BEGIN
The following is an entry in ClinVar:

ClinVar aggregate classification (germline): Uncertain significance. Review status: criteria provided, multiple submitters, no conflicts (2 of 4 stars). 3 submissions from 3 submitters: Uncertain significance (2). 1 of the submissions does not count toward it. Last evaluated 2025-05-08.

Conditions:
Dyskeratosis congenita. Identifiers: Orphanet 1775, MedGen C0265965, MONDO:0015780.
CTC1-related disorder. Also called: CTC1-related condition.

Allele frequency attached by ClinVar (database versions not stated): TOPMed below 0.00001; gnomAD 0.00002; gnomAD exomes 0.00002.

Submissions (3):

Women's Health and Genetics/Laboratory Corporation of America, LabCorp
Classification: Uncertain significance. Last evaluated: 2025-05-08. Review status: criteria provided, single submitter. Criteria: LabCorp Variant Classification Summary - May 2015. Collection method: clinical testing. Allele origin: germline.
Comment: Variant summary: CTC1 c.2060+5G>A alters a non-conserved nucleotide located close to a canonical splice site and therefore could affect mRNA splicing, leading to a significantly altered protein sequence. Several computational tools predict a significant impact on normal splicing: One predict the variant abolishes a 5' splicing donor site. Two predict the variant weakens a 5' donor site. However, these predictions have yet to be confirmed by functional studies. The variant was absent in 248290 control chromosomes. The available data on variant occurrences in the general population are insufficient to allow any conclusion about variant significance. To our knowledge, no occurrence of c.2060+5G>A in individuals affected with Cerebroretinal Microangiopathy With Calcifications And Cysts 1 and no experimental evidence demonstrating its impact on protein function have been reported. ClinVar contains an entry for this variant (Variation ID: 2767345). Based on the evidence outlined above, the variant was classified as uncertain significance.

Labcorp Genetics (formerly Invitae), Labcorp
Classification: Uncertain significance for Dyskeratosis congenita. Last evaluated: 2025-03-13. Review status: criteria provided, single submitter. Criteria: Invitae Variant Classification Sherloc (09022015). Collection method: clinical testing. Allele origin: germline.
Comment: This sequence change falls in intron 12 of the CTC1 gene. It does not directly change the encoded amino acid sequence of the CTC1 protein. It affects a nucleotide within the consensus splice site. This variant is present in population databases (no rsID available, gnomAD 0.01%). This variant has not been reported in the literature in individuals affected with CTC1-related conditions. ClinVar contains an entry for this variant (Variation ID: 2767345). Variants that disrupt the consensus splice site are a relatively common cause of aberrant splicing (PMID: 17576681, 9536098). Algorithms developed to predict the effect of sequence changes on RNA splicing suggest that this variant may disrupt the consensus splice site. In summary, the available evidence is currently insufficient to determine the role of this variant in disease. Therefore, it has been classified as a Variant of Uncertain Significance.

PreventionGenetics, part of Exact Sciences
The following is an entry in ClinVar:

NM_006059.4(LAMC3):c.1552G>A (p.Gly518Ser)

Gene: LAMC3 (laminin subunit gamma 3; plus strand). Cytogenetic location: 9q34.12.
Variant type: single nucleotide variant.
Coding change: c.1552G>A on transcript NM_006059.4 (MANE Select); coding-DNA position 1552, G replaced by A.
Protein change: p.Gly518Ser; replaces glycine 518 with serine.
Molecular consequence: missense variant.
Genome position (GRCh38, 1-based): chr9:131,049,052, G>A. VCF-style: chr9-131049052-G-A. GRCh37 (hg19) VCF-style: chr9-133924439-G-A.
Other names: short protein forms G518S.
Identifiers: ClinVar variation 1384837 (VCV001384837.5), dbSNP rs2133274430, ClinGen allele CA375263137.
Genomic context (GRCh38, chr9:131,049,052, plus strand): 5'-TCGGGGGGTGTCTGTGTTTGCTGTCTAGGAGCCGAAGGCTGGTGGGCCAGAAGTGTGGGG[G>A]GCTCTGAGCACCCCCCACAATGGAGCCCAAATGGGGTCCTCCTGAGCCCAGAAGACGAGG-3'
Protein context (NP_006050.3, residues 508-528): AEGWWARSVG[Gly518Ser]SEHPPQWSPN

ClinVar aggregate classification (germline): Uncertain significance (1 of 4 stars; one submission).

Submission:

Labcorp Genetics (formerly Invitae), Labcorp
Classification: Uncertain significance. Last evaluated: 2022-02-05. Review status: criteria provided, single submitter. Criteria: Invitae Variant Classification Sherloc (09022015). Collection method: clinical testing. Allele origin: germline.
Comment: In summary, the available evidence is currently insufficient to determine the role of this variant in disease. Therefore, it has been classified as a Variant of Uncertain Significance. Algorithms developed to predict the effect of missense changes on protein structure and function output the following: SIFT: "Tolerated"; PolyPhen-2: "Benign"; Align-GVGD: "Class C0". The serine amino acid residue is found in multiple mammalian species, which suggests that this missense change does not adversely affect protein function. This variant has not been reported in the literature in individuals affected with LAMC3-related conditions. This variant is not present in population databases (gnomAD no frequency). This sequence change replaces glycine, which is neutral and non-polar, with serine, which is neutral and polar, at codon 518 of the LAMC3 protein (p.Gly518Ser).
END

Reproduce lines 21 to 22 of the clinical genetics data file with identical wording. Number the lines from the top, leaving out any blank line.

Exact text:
Molecular consequence: missense variant.
Genome position (GRCh38, 1-based): chr9:131,049,052, G>A. VCF-style: chr9-131049052-G-A. GRCh37 (hg19) VCF-style: chr9-133924439-G-A.